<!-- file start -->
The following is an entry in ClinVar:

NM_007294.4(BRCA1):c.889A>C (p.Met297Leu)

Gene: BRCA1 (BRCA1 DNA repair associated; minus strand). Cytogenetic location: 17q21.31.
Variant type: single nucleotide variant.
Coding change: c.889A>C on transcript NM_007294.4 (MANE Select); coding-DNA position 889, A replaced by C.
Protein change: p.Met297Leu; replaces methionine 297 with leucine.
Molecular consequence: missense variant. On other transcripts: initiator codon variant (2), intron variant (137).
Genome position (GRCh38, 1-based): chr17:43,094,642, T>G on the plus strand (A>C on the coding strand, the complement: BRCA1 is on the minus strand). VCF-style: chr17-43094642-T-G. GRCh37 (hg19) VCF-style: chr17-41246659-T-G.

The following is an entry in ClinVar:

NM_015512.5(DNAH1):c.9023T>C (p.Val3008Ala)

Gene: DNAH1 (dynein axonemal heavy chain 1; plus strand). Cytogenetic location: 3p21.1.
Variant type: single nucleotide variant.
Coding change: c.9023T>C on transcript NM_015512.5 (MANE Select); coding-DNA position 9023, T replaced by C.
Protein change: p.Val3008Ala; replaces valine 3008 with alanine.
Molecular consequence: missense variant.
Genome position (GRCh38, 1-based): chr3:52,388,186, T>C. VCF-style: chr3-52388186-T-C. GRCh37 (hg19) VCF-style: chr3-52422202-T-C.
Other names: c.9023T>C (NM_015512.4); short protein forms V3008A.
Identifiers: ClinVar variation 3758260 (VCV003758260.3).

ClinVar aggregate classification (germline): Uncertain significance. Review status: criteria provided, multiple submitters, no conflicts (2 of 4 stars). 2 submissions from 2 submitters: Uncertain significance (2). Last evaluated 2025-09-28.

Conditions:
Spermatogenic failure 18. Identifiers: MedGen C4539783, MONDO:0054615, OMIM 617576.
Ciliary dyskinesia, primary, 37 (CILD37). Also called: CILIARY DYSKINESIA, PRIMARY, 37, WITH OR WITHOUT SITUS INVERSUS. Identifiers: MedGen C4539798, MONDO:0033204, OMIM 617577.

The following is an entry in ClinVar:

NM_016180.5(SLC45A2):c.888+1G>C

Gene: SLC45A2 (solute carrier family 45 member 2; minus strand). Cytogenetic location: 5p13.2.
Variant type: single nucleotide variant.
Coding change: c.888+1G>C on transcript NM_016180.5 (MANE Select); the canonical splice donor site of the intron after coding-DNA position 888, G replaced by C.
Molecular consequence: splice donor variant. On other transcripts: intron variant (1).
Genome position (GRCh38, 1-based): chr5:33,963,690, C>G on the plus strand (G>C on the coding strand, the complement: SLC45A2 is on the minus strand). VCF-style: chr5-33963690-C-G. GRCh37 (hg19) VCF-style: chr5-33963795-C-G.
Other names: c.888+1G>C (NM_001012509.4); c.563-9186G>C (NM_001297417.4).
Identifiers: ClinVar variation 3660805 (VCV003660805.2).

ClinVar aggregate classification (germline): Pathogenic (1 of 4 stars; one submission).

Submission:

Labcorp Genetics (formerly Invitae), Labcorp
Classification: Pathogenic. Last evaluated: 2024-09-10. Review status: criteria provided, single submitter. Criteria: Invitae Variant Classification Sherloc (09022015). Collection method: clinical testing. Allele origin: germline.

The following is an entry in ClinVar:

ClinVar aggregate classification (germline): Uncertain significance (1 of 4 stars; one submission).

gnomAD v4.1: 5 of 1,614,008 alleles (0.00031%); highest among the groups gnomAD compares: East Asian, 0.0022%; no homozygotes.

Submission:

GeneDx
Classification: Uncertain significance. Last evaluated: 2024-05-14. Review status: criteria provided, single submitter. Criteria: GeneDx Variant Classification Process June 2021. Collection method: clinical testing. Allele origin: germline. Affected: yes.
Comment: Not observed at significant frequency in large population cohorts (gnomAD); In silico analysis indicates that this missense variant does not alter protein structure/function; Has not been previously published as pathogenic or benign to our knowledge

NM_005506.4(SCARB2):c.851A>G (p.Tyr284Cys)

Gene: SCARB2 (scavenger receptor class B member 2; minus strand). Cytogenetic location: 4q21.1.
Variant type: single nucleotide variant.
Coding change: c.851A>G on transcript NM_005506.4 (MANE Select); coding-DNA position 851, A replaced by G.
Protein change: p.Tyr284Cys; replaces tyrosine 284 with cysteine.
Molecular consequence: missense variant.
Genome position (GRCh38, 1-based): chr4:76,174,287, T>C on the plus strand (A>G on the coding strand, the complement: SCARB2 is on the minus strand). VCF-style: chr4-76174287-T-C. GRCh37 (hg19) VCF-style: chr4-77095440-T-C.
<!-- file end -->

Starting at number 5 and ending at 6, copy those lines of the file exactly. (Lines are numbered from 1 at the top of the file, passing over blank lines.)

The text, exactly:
Coding change: c.889A>C on transcript NM_007294.4 (MANE Select); coding-DNA position 889, A replaced by C.
Protein change: p.Met297Leu; replaces methionine 297 with leucine.